Hit-and-Run Victim's Mother Upset With Driver's Sentence
Posted December 7, 2006 7:16 p.m. EST
Susanne McNicholas, 33, of Wilson Jones Road near Clayton, pleaded guilty to felony hit and run and death by motor vehicle in connection with the July 4 death of 27-year-old Michael Thomas.
Thomas died after being hit by a car as he walked along Barber Mill Road in Clayton, authorities said. Another driver also hit Thomas and called 911.
Highway Patrol troopers located McNicholas and her car two days later. She was on probation at the time in connection with a February driving while impaired conviction and didn't have a driver's license.
McNicholas was originally charged with involuntary manslaughter in the case, but because it took investigators so long to find her, tests couldn't confirm whether she was intoxicated when she hit Thomas. Prosecutors said they had to drop the manslaughter charge as part of a plea agreement.
Melisa Groomes, Thomas' mother, spoke out before McNicholas was sentenced.
"You killed my son. He was my only baby," a sobbing Groomes said.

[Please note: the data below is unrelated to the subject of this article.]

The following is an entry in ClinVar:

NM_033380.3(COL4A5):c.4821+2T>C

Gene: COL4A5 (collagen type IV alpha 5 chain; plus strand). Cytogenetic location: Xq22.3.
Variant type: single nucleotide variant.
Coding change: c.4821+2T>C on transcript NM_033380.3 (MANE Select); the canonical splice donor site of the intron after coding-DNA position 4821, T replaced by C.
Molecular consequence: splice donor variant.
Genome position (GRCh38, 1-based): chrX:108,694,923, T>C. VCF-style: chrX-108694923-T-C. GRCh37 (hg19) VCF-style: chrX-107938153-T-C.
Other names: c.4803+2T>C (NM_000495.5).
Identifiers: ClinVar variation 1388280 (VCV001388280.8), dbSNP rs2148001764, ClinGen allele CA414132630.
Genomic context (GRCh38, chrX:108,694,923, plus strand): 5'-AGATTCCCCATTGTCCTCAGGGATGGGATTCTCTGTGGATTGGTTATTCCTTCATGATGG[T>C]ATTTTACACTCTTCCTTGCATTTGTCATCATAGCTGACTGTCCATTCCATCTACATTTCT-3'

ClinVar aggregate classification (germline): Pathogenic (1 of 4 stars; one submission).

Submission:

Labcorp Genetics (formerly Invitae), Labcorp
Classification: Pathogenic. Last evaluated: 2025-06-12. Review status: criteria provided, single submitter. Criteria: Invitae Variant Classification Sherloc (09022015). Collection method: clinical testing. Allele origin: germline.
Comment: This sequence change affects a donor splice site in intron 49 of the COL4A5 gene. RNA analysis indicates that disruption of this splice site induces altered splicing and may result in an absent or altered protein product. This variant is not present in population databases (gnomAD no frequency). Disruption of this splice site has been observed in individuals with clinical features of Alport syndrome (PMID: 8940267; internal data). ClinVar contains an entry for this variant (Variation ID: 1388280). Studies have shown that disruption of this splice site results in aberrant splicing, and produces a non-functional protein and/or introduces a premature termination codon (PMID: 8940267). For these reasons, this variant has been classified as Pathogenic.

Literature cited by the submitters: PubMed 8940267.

Both women cried as Groomes read the last Mother's Day card from her son.
"I wanted her to know the type of person my son is and the type of person she left lying in that road," Groomes said after the court hearing.
McNicholas' attorney asked the District Judge Andy Corbett to consider probation for her. She has been in mental health programs and an alcoholic support group since the accident, the attorney said.
Corbett gave McNicholas the maximum sentence he could.
"She left another human being in the middle of the road. She either killed him or he died, and I don't know which, but she needs to go to jail. That's just it," he said.
McNicholas could be out of prison before the first anniversary of Thomas' death, a fact that didn't sit well with Groomes.
"Knowing that she's going to get a small amount of prison time doesn't help. She didn't get enough," she said.
Groomes said she plans to fight for stricter DWI and fatal hit-and-run penalties, hoping her son's death can make a difference.
"They killed someone. There have got to be some changes," she said.